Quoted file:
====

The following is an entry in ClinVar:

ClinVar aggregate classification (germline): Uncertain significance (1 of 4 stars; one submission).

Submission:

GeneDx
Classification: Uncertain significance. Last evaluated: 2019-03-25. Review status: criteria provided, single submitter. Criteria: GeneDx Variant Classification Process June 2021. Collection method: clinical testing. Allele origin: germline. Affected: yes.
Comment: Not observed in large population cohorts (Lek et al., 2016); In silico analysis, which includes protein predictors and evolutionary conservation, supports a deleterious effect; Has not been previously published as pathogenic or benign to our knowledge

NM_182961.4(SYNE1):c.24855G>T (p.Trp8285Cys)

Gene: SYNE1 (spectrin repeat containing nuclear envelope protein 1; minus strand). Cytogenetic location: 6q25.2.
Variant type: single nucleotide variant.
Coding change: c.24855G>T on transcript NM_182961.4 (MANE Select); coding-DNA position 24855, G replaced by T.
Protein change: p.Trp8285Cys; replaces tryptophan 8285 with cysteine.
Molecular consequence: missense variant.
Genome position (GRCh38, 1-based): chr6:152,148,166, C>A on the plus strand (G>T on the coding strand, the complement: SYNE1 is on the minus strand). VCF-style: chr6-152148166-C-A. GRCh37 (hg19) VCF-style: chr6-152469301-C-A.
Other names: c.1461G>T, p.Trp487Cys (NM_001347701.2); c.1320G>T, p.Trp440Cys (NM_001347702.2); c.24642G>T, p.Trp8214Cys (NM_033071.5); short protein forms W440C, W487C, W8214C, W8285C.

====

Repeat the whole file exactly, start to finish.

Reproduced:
The following is an entry in ClinVar:

ClinVar aggregate classification (germline): Uncertain significance (1 of 4 stars; one submission).

Submission:

GeneDx
Classification: Uncertain significance. Last evaluated: 2019-03-25. Review status: criteria provided, single submitter. Criteria: GeneDx Variant Classification Process June 2021. Collection method: clinical testing. Allele origin: germline. Affected: yes.
Comment: Not observed in large population cohorts (Lek et al., 2016); In silico analysis, which includes protein predictors and evolutionary conservation, supports a deleterious effect; Has not been previously published as pathogenic or benign to our knowledge

NM_182961.4(SYNE1):c.24855G>T (p.Trp8285Cys)

Gene: SYNE1 (spectrin repeat containing nuclear envelope protein 1; minus strand). Cytogenetic location: 6q25.2.
Variant type: single nucleotide variant.
Coding change: c.24855G>T on transcript NM_182961.4 (MANE Select); coding-DNA position 24855, G replaced by T.
Protein change: p.Trp8285Cys; replaces tryptophan 8285 with cysteine.
Molecular consequence: missense variant.
Genome position (GRCh38, 1-based): chr6:152,148,166, C>A on the plus strand (G>T on the coding strand, the complement: SYNE1 is on the minus strand). VCF-style: chr6-152148166-C-A. GRCh37 (hg19) VCF-style: chr6-152469301-C-A.
Other names: c.1461G>T, p.Trp487Cys (NM_001347701.2); c.1320G>T, p.Trp440Cys (NM_001347702.2); c.24642G>T, p.Trp8214Cys (NM_033071.5); short protein forms W440C, W487C, W8214C, W8285C.